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So good, so kind

My view from the rappel tower at Frontier Ranch. Mount Princeton, 14,196 feet, Buena Vista, Colorado,

My view from the rappel tower at Frontier Ranch. Mount Princeton, 14,196 feet. Buena Vista, Colorado.

I’ve been trying to form words to describe my month at camp for two weeks now. Certain words don’t mean enough, certain ones aren’t precise enough and others flat out fail to explain. What the heck, man.

I have these feelings that whirl and swirl and bump into each other all agressive-like in my brain, yet finding letters and sounds and syllables to stuff some sense into them is just the biggest dang feat. I’m a writer; this should be easy. DING DING DING—not easy. Whoops.

Like I said, most of the days I approach my computer to write, words just don’t come. I keep showing up, and showing up again—nothing. My body burns with frustration. But some days, the words do come, like rushing water they come faster than I can type. So I write and I rewrite and I type until suddenly they stop coming. Then I read back and see that they weren’t ready until that moment—those words wouldn’t have been perfect until written right then.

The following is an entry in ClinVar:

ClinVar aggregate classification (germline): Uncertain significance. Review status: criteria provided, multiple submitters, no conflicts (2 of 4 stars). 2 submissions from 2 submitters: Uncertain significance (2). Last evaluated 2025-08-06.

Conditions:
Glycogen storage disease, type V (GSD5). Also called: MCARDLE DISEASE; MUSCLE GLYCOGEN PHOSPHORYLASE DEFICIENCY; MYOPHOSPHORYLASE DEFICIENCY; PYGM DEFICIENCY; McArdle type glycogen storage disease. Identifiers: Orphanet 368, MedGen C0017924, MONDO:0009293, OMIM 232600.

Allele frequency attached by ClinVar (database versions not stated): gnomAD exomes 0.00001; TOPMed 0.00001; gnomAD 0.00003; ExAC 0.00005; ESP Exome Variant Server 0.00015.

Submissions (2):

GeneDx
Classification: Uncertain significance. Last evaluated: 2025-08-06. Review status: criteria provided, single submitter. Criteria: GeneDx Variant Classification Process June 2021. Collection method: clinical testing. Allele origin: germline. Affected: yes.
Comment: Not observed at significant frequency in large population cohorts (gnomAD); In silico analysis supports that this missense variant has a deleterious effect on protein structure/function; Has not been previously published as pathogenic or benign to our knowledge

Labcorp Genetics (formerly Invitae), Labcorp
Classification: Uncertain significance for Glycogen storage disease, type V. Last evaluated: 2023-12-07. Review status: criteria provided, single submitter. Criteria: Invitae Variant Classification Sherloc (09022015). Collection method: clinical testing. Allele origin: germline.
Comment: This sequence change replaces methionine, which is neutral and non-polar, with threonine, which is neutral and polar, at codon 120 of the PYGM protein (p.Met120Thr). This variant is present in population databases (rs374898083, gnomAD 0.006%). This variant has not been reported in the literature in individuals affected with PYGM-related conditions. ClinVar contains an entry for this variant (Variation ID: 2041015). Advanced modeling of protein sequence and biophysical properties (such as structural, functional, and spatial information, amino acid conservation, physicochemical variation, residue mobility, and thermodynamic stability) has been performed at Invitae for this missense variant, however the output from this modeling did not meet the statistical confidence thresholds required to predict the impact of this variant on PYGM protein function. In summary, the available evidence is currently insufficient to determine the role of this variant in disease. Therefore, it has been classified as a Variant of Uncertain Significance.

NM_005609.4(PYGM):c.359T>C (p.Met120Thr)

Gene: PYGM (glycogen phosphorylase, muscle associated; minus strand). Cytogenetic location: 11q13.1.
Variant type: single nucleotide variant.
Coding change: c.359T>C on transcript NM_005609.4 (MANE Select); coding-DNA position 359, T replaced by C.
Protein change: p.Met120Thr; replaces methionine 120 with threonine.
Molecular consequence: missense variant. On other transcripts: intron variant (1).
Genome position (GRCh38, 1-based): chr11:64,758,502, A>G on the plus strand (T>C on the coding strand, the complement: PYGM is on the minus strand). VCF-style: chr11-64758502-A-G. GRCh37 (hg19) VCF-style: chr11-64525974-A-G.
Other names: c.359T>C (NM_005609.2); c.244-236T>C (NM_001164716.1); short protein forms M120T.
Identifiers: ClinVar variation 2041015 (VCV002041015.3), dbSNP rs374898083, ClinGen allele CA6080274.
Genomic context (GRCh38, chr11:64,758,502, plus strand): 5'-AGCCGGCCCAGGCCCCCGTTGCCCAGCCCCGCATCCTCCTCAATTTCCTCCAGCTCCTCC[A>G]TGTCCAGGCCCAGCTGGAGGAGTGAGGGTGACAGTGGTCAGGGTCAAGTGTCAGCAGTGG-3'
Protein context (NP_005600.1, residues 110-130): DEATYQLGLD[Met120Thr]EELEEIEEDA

Today, I’m showing up—again, hoping for a moment.

Bear with me.

I found out on the first day of camp that I was one out of two humans whose home is west of Colorado. All my new favorite people are way east and way south and way, way too far away.

Young Life has given me a lot over the years, but top of the list are people who excel at being long-distance friends. Praying, encouraging and challenging me, all from the other side of a phone. I get a quick, sweet month with them in paradise, but then just as quick we are all spread out like sticky hands, straining to stay close and trying with all our might not to peel away.

Thank God for those sticky hands, though. For the ones that managed to slap themselves hard enough on my life to leave a mark.

I’m still teetering in the wake of life re-plugged into technology and connectedness—a big reason that month can be called paradise is because my ultra-savvy, gives-me-everything-I-want-at-my-fingertips phone is not a part of it. My reality shifts from being strung-out on eight lines like an octopus—each with a million suction cups trying to hold my attention hostage—to being on one. One line, one reality. Face to face interactions only. I don’t know where someone is? I better spend 30 minutes walking my tired legs all over camp till I find them with my own eyeballs.

Still, I’m not so ignorant as to say that this small screen isn’t largely beneficial in many ways. All these friends I’ve been raving about, they’d soon be strangers if it weren’t for that little attention sucker. So, it’s not all bad. I guess I’m just trying to feel my way through all of the garbage parts till I figure out how to use it productively and with healthy balance.

When I left camp I kept hearing the lyrics to a much overplayed, but much loved song—they repeated like a toddler in my head.

“God you have been so, so good to me… You have been so, so kind to me.”